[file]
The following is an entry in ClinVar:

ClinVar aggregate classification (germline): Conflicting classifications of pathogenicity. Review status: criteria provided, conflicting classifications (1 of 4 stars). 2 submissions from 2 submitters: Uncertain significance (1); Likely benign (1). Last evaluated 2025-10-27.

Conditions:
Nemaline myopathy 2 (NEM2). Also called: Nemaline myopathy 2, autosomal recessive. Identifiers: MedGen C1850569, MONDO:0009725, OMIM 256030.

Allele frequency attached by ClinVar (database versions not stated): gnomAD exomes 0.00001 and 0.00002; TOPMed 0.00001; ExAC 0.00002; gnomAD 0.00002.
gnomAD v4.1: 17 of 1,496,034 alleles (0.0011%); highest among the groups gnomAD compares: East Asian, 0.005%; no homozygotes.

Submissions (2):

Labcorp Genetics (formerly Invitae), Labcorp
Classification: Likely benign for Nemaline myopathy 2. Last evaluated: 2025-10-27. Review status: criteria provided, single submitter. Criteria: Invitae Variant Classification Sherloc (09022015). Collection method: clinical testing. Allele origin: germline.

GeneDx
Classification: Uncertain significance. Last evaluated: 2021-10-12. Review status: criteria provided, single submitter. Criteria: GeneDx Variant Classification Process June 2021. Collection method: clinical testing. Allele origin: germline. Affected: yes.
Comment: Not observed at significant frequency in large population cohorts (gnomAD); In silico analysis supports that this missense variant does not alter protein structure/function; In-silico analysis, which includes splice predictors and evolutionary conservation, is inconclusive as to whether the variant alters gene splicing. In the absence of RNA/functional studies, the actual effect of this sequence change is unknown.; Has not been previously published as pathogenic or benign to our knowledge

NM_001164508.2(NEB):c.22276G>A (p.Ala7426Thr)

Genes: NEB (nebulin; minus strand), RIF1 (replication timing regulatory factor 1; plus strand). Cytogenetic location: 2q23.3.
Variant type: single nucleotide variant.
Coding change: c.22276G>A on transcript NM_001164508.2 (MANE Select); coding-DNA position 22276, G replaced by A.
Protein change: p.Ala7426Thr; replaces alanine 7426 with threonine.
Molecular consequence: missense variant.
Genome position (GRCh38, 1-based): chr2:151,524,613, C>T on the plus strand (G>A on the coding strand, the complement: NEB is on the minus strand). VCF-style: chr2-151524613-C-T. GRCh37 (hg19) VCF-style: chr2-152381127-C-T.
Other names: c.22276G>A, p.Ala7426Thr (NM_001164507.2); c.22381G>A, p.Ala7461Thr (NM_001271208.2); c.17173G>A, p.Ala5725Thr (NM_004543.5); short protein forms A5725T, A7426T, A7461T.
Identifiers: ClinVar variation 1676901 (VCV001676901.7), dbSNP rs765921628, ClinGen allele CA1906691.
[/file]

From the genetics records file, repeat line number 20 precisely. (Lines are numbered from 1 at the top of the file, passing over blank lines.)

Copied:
Other names: c.22276G>A, p.Ala7426Thr (NM_001164507.2); c.22381G>A, p.Ala7461Thr (NM_001271208.2); c.17173G>A, p.Ala5725Thr (NM_004543.5); short protein forms A5725T, A7426T, A7461T.